Wootton is someone who has come out. He has written a book about his experience living with Bipolar Disorder, The Bipolar Advantage, is the president of his local Bipolar Disorder support group, has established a workshop program for people diagnosed with Bipolar Disorder and talks to groups several times a week about his mental health issues—both the pain and the progress. He says that other people with Bipolar Disorder appreciate what he is doing—so that they don’t have to do it. They feel too vulnerable. They fear the stigma.
The National Alliance of Mental Illness (NAMI) realizes what an impediment stigma is to people in mental health treatment and have launched a “StigmaBusters” campaign. One initiative is to get people with mental illness to speak out and they have provided the support and structure through their In Our Own Voice program. (See Sidebar.)
Just Like Anyone Else
Most people with mental health problems would not wish them on anyone. But more and more we are beginning to recognize that people with mental health problems don’t just have problems—they also have talents that make real contributions to society. Just like anyone else.
Wootton views his Bipolar Disorder as an “advantage.” Before his diagnosis he was a successful software programmer and earned millions by working feverishly at a highly creative pitch—for months on end–thanks to his uncontained Bipolar Disorder. Of course, he couldn’t sustain this and eventually hit a bipolar wall. Now he strikes a balance between controlling his bipolar disorder while still benefiting from his creative talents. This is a result of a combination of medication, therapy groups and what he describes as “ a lot of hard work.” He also works with his doctors to calibrate his medication so that he is still able to tap into his Bipolar capabilities. This means that he is somewhat outside what they consider his ideal range of functioning, but still within acceptable limits for him.
Or think of Monk, the endearing TV detective who is able to discern things beyond the reach of others on his police unit. He makes no bones about the fact that his compulsive cleanliness can be a hindrance, but the good outweighs the bad. He too, works on his issues in therapy, but he rejects medication. With medication he feels good, but he loses his special talents.
John Nash, portrayed in The Beautiful Mind, won the Nobel Prize for the work he did in the field of mathematics all the while struggling with the delusions and paranoia of schizophrenia. He learns to live with and control his delusional friends, which releases the power of his intellect to change the world.
Examples like these are introducing the public to a broader view of the attributes of mental illness; a view that people with mental illness may bring gifts—not just problems. Wootton adds that the message for treatment providers is that recovery is not overcoming mental illness, but harnessing it to preserve positive attributes.
Watson cautions that people with mental illness should be valued for who they are, including those that make everyday contributions like the rest of us. “People with mental illness are mostly like everyone else with similar ranges of intelligence and talents and they should not have to be extraordinary achievers to be appreciated.”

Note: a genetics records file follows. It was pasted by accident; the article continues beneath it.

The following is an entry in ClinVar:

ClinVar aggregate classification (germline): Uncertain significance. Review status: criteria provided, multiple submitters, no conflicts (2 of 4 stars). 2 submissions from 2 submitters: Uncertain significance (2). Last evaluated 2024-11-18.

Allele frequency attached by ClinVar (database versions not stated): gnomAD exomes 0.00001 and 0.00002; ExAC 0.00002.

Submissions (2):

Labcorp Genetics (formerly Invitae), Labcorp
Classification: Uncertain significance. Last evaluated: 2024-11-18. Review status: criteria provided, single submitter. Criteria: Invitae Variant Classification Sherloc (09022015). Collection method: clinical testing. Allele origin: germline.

“Many professionals are the bastions of stigma,” says Corrigan. “Part of that might be because they tend to see people only when they are acutely ill. When they are in recovery and acting in a way to challenge a stigma they are not with them.
“People with mental illness can and do recover. It is contrary to what we all learned in graduate school, which is ‘once a schizophrenic always a schizophrenic.’ The long term follow up research suggests that 2/3 of people with intense schizophrenia can live successful lives; perhaps half of them will need job coaches or housing coaches for much of their life, but still people when they receive reasonable accommodation live pretty well with schizophrenia.”
Social Justice Challenge
The social cost of stigma associated with mental illness is high, because it translates into huge numbers of people with treatable mental illness not getting help. In Martin’s research, 45% of people said that if they had a mental illness they would not take medication for it, even though they believe that the medication would work. They are not worried about side effects. “They are worried that if they do take medication that someone is going to find out and then they will have to suffer the consequences, including the disruptions of marital relationships and work productivity,” says Martin.
Is a society without debilitating mental illness out of reach? It turns out it is not. There is a pilot program in Norway, being led by Thomas McGlashan, director of the Yale Psychiatric Institute that reportedly has been so successful that people with schizophrenia are not living on the streets. The key seems to be eliminating stigma. When stigma is reduced and people feel safe coming out they get treated at the early onset of the illness, which greatly improves their outcomes. The destigmatization campaign includes the education of students, primary care physicians and the general public.
So it is possible. The Norway experience shows us that when stigma is substantially eliminated and a supportive health care system is in place, the rights of people with mental illness are protected. When their rights are protected, people with mental illness can experience the full benefit of the progress that has been made in treatment without constraining their potential to contribute to our society.
Will the stereotypes of “psycho” and “loco” ever totally go away? Probably not. But we can reduce the impact of stigma and bring people to life-restoring treatment. Everyone wins when people with mental illness are not just tolerated but appreciated for who they are and can be full participants in society.
1 Surgeon General’s Report on Mental Health, 1999.